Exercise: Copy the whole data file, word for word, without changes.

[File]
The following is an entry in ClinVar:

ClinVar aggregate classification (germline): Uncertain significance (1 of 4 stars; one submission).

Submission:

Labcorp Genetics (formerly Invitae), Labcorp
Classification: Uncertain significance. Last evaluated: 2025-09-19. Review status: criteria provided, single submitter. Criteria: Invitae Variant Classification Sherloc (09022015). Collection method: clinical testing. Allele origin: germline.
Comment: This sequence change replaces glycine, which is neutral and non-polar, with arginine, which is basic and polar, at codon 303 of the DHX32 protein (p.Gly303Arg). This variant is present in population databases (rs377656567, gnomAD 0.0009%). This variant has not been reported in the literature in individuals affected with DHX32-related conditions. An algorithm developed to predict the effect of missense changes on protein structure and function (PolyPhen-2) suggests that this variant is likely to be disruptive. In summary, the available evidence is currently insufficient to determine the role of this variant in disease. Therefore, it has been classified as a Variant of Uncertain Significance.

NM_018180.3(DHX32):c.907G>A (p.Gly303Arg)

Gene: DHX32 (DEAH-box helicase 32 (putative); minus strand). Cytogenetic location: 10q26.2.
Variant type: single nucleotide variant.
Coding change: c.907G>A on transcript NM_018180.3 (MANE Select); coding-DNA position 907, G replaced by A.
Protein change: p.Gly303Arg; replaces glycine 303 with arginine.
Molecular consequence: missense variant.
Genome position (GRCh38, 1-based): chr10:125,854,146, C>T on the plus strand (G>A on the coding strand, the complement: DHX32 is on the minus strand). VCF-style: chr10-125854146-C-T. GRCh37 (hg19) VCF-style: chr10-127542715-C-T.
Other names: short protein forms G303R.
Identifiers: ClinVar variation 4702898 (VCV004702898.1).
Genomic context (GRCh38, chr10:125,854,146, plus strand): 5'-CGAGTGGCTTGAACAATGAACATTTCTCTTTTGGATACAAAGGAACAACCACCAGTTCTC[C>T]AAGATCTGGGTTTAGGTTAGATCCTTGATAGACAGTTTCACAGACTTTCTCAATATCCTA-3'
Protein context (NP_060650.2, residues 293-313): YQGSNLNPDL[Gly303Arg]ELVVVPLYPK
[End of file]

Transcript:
The following is an entry in ClinVar:

ClinVar aggregate classification (germline): Uncertain significance (1 of 4 stars; one submission).

Submission:

Labcorp Genetics (formerly Invitae), Labcorp
Classification: Uncertain significance. Last evaluated: 2025-09-19. Review status: criteria provided, single submitter. Criteria: Invitae Variant Classification Sherloc (09022015). Collection method: clinical testing. Allele origin: germline.
Comment: This sequence change replaces glycine, which is neutral and non-polar, with arginine, which is basic and polar, at codon 303 of the DHX32 protein (p.Gly303Arg). This variant is present in population databases (rs377656567, gnomAD 0.0009%). This variant has not been reported in the literature in individuals affected with DHX32-related conditions. An algorithm developed to predict the effect of missense changes on protein structure and function (PolyPhen-2) suggests that this variant is likely to be disruptive. In summary, the available evidence is currently insufficient to determine the role of this variant in disease. Therefore, it has been classified as a Variant of Uncertain Significance.

NM_018180.3(DHX32):c.907G>A (p.Gly303Arg)

Gene: DHX32 (DEAH-box helicase 32 (putative); minus strand). Cytogenetic location: 10q26.2.
Variant type: single nucleotide variant.
Coding change: c.907G>A on transcript NM_018180.3 (MANE Select); coding-DNA position 907, G replaced by A.
Protein change: p.Gly303Arg; replaces glycine 303 with arginine.
Molecular consequence: missense variant.
Genome position (GRCh38, 1-based): chr10:125,854,146, C>T on the plus strand (G>A on the coding strand, the complement: DHX32 is on the minus strand). VCF-style: chr10-125854146-C-T. GRCh37 (hg19) VCF-style: chr10-127542715-C-T.
Other names: short protein forms G303R.
Identifiers: ClinVar variation 4702898 (VCV004702898.1).
Genomic context (GRCh38, chr10:125,854,146, plus strand): 5'-CGAGTGGCTTGAACAATGAACATTTCTCTTTTGGATACAAAGGAACAACCACCAGTTCTC[C>T]AAGATCTGGGTTTAGGTTAGATCCTTGATAGACAGTTTCACAGACTTTCTCAATATCCTA-3'
Protein context (NP_060650.2, residues 293-313): YQGSNLNPDL[Gly303Arg]ELVVVPLYPK